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Re: Did Cooper really fail? Was Laura really supposed to die?

Postby LateReg » Fri Mar 02, 2018 7:12 am

Mr. Reindeer wrote:
yaxomoxay wrote:Not necessarily. The Fireman might also show danger, that is show the consequences of actions that should NOT be taken.
As a matter of fact, the Fireman shows Andy at least one thing that never takes place.


The “Andy positioning Lucy” thing is weird/interesting. I’m trying to remember the exact sequence of events. Is it possible this happened offscreen in Part 17 and we just didn’t see it? I can’t think of any way for this to really make sense though, since Andy is in the cells and then comes up with the prisoners after Mr. C is dead, right? Unless he quickly ducked upstairs before unlocking the cells because he had the timing blocked out in his mind after his meeting of the minds with the Fireman?


He said "very important" to Lucy, and I think that was her cue to "remember." I think that Andy essentially did move Lucy into that spot by having seen it in his vision. Somehow he passed that information along, and because of that she wound up in that spot. Perhaps through a shared dream or something.
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Did Cooper really fail? Was Laura really supposed to die?

Postby yaxomoxay » Fri Mar 02, 2018 7:35 am

Mr. Reindeer wrote:
yaxomoxay wrote:Not necessarily. The Fireman might also show danger, that is show the consequences of actions that should NOT be taken.
As a matter of fact, the Fireman shows Andy at least one thing that never takes place.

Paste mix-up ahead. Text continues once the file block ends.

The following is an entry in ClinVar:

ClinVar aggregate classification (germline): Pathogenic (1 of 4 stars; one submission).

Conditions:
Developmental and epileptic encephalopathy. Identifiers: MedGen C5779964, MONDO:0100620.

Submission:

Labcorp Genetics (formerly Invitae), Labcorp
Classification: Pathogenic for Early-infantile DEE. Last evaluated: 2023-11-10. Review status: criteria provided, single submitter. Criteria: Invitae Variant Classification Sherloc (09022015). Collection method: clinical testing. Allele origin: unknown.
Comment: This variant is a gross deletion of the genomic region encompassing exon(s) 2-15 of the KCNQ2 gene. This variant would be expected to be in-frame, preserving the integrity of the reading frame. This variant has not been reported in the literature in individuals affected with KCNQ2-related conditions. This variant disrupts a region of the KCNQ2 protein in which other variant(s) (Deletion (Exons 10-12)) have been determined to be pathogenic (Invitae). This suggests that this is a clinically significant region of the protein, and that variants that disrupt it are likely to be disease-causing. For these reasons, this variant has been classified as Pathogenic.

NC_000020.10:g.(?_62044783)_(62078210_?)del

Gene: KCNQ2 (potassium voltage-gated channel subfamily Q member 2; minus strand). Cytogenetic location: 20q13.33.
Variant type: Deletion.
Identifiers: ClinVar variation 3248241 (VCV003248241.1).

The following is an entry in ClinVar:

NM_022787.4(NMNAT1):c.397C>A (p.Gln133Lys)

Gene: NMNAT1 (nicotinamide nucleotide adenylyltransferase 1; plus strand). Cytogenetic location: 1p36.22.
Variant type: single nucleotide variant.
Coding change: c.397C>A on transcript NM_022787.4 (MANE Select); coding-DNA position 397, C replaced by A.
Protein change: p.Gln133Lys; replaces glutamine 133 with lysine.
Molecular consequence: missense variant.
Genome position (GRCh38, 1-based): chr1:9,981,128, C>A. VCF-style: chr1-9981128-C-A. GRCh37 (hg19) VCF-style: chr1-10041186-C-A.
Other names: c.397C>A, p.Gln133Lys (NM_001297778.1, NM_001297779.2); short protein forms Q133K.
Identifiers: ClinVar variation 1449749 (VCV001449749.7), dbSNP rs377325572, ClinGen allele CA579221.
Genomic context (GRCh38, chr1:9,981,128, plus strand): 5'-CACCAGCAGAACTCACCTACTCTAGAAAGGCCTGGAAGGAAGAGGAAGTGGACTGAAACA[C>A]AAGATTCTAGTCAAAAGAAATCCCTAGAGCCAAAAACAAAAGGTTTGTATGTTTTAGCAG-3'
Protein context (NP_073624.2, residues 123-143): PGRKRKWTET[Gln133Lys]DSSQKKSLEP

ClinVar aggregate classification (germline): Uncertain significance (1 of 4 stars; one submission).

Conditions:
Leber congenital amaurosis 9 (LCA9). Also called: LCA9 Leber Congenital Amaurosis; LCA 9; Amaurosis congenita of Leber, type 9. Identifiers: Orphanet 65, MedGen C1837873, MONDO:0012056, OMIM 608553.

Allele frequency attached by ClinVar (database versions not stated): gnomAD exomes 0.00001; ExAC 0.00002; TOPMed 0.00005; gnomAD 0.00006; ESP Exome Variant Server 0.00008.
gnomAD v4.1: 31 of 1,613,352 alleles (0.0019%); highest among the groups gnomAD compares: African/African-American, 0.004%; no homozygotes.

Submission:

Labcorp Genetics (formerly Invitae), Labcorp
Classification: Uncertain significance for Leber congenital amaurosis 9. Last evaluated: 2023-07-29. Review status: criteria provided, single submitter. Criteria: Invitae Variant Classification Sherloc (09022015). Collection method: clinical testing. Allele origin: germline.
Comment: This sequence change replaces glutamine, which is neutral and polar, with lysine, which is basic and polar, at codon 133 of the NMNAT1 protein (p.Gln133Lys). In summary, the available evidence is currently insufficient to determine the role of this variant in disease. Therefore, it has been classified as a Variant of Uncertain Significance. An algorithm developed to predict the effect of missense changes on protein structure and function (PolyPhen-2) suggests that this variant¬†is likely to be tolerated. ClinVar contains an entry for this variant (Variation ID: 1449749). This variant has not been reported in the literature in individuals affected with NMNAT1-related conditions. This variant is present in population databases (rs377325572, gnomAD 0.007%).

The “Andy positioning Lucy” thing is weird/interesting. I’m trying to remember the exact sequence of events. Is it possible this happened offscreen in Part 17 and we just didn’t see it? I can’t think of any way for this to really make sense though, since Andy is in the cells and then comes up with the prisoners after Mr. C is dead, right? Unless he quickly ducked upstairs before unlocking the cells because he had the timing blocked out in his mind after his meeting of the minds with the Fireman?


Exactly. To me that scene - which is clearly put there for a reason - implies that things may happen but might also might happen in different ways.
In other words, the butterfly effect over and over. If things happen in a different way, then the pole in front of Carrie’s house might not be the pole in front of Carrie’s house. That is, the pole is the pole, but the house might not be Carrie’s. As the owners of Sarah’s house switched, it is possible that the pole that Andy saw was in front of the house of the current (Andy’s universe) owner. From a certain point of view it’s like the chairs - and this is the first time I really think of this scene in a positive way; I never liked it - as in your actions might bring one consequence or another, and the difference might be very very tiny yet substantial. While the “chair” (as an abstract concept) remains, THE chair (the actual one that will show up in the mail) will not and can change depending on the circumstances, and the ripple effect might be huge. If Andy had behaved in a different way, he might’ve gotten the wrong chair. Same goes for Lucy. There’s a whole cause-effect to study in there.